Vatican City — One of the 13 cardinals said to have signed a letter to Pope Francis sharply criticizing the ongoing Synod of Bishops has said he no longer has concerns about the gathering and is even optimistic about its outcome.
South African Cardinal Wilfrid Napier told reporters at a briefing Tuesday that Francis' response to the letter -- addressing the entire bishops' gathering on its second day of work Oct. 6 -- "made a huge difference … in the scale of confidence and of trust" in the pope and the synod process.
After hearing the pontiff that day, Napier said he felt "that the concerns had registered, they were being taken care of and therefore, from there on, everyone was going to work at the synod with all they've got."
"I think that's what I've experienced and that has been why I feel that this synod takes up where that first week of the last one had left off, when we were all optimistic and looking forward to really looking together on the issues as a team," said the cardinal, referring to an earlier synod held in 2014.
Francis has called two synods -- worldwide meetings of Catholic bishops -- for 2014 and 2015 to address issues of family life. The 2015 event is being held Oct. 4-25.
Explore this NCR special report with recent articles on the topic of immigration and family separation.
Intrigue surrounding this year's gathering reached a high last week with publication of the letter from the cardinals to the pope, which had been delivered to the pontiff privately Oct. 5 but was made public by an Italian journalist Oct. 12.
One American cardinal, New York's Timothy Dolan, has confirmed signing the letter. Another, Galveston-Houston's Daniel DiNardo, is said to have signed the letter but has not offered comment on the matter.
Napier, who heads the South African archdiocese of Durban, said Tuesday that the document was a "private letter" that was "written in the spirit of what Pope Francis had said at the beginning of last year's synod, when he said please speak openly and honestly but listen with humility."
The cardinal also renewed his criticism of the 2014 synod, saying that there were "certain individual items that were of concern" to him about that gathering. He mentioned in particular the mid-term report that was released by the synod last year.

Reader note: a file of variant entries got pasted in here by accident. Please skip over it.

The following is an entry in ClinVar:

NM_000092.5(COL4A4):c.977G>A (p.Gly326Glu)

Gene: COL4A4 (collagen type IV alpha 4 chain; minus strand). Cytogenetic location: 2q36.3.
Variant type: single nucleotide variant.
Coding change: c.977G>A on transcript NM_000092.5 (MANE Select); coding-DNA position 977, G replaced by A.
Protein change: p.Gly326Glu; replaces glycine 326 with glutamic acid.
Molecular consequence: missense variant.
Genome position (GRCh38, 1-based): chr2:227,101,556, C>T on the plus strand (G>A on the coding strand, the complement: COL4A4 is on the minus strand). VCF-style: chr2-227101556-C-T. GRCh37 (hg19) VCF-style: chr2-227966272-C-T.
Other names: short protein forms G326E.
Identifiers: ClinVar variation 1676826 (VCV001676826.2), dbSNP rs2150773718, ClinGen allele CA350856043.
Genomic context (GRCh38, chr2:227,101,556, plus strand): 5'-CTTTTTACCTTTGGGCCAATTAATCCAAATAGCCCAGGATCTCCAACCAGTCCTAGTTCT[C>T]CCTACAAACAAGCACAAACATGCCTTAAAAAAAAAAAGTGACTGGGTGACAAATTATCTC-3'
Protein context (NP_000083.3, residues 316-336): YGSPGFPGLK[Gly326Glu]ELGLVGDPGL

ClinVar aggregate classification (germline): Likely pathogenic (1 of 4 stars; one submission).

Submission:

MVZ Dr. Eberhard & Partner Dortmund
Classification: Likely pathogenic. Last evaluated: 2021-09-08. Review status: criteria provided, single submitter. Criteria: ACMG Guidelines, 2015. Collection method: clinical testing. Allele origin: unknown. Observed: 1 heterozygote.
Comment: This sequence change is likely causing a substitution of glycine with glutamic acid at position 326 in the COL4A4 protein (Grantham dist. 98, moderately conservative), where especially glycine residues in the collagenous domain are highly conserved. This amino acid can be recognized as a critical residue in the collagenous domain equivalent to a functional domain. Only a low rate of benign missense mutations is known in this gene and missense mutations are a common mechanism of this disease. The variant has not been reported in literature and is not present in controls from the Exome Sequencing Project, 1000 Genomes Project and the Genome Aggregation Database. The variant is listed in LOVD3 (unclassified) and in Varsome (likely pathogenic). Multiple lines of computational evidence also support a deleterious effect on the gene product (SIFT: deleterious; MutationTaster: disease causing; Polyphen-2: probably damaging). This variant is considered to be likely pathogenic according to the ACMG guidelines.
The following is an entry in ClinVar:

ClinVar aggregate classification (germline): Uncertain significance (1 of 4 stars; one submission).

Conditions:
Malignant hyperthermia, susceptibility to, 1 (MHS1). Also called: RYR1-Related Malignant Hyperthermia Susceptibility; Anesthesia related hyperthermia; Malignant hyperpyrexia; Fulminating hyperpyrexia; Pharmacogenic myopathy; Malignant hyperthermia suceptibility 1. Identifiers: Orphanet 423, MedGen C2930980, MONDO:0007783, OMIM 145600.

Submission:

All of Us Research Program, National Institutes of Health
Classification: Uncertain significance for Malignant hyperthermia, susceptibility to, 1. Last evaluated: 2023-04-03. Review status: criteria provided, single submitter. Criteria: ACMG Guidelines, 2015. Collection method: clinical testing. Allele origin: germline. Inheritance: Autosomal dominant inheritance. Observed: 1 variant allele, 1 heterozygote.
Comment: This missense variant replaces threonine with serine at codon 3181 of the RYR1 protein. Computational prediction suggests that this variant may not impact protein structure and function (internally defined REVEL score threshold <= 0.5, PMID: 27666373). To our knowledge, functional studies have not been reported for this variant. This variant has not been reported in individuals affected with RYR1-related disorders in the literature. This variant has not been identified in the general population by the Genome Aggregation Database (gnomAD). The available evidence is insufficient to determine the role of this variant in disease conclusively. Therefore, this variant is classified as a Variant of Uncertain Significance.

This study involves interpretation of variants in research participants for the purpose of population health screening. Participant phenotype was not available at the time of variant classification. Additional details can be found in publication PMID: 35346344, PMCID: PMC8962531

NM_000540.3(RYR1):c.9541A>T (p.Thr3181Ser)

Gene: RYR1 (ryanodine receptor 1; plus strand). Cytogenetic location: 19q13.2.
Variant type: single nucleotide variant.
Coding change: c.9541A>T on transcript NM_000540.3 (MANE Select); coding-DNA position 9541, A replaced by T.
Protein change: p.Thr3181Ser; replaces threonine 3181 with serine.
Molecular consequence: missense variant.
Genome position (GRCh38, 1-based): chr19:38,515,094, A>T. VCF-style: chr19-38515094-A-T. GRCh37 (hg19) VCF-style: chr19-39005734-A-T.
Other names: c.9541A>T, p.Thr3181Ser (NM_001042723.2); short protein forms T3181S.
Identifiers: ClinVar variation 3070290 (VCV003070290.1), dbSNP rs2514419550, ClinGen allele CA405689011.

That document, he said, "was already saying things which I know were only said in the hall at the most by two or three people, but was presented as if they were the reflection of the synod."
"Now, that certainly gives you the impression that the synod is being pushed in a certain direction," said the cardinal, in reference to the 2014 gathering.
Napier, who served on the drafting committee for the final document from the 2014 synod, is now serving as one of four co-presidents of the 2015 gathering.
At Tuesday's briefing the South African cardinal also fielded a question from a reporter concerned that the Synod might decide to use new language when referring to gay people.
"I think that's a detail we couldn't give you an answer on right now because the official text is going to be in Italian, first of all, so I can't tell you what they're going to write there," Napier responded.
"I think when we look at the problems that we've been studying during these three weeks, there are two possibilities," said the cardinal.
"The one is to look at it from the pastoral point of view, where you're trying to reach out to people and minister to them," he continued. "The other one, which I would say has been deemphasized during this time, even at the synod last year, is the prophetic. Where, like John the Baptist, you say you've got to repent and these are the sins and you name them, as they are."
"This has certainly been a very much more pastoral synod, looking at how can the church be as servant and minister to those people in difficult situations," he said. "There's been a lot of emphasis on using language that doesn't offend."
The some 270 prelates at the synod were to meet in open session Tuesday afternoon. Wednesday is expected to see the release of the final round of public reports from 13 different small discussion groups at the gathering.
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